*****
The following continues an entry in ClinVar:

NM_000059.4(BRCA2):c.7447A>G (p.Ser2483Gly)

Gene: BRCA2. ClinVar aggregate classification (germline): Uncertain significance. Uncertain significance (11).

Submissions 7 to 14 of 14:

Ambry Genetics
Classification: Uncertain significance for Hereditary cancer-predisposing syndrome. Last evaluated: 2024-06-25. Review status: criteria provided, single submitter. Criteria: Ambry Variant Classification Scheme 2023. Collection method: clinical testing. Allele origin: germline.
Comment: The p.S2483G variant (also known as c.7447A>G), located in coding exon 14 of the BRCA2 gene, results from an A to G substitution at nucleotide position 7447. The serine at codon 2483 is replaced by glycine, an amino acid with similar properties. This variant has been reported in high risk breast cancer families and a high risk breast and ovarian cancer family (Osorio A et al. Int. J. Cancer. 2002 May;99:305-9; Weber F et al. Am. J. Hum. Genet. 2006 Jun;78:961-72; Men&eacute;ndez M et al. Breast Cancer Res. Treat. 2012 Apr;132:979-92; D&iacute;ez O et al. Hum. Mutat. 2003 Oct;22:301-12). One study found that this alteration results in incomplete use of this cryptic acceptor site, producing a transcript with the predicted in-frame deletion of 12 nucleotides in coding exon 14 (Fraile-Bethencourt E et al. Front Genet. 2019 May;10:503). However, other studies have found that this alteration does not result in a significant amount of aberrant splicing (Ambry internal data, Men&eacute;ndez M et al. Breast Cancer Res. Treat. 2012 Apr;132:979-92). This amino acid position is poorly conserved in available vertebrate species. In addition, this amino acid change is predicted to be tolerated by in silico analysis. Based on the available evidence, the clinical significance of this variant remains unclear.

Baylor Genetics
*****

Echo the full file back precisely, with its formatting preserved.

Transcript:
The following continues an entry in ClinVar:

NM_000059.4(BRCA2):c.7447A>G (p.Ser2483Gly)

Gene: BRCA2. ClinVar aggregate classification (germline): Uncertain significance. Uncertain significance (11).

Submissions 7 to 14 of 14:

Ambry Genetics
Classification: Uncertain significance for Hereditary cancer-predisposing syndrome. Last evaluated: 2024-06-25. Review status: criteria provided, single submitter. Criteria: Ambry Variant Classification Scheme 2023. Collection method: clinical testing. Allele origin: germline.
Comment: The p.S2483G variant (also known as c.7447A>G), located in coding exon 14 of the BRCA2 gene, results from an A to G substitution at nucleotide position 7447. The serine at codon 2483 is replaced by glycine, an amino acid with similar properties. This variant has been reported in high risk breast cancer families and a high risk breast and ovarian cancer family (Osorio A et al. Int. J. Cancer. 2002 May;99:305-9; Weber F et al. Am. J. Hum. Genet. 2006 Jun;78:961-72; Men&eacute;ndez M et al. Breast Cancer Res. Treat. 2012 Apr;132:979-92; D&iacute;ez O et al. Hum. Mutat. 2003 Oct;22:301-12). One study found that this alteration results in incomplete use of this cryptic acceptor site, producing a transcript with the predicted in-frame deletion of 12 nucleotides in coding exon 14 (Fraile-Bethencourt E et al. Front Genet. 2019 May;10:503). However, other studies have found that this alteration does not result in a significant amount of aberrant splicing (Ambry internal data, Men&eacute;ndez M et al. Breast Cancer Res. Treat. 2012 Apr;132:979-92). This amino acid position is poorly conserved in available vertebrate species. In addition, this amino acid change is predicted to be tolerated by in silico analysis. Based on the available evidence, the clinical significance of this variant remains unclear.

Baylor Genetics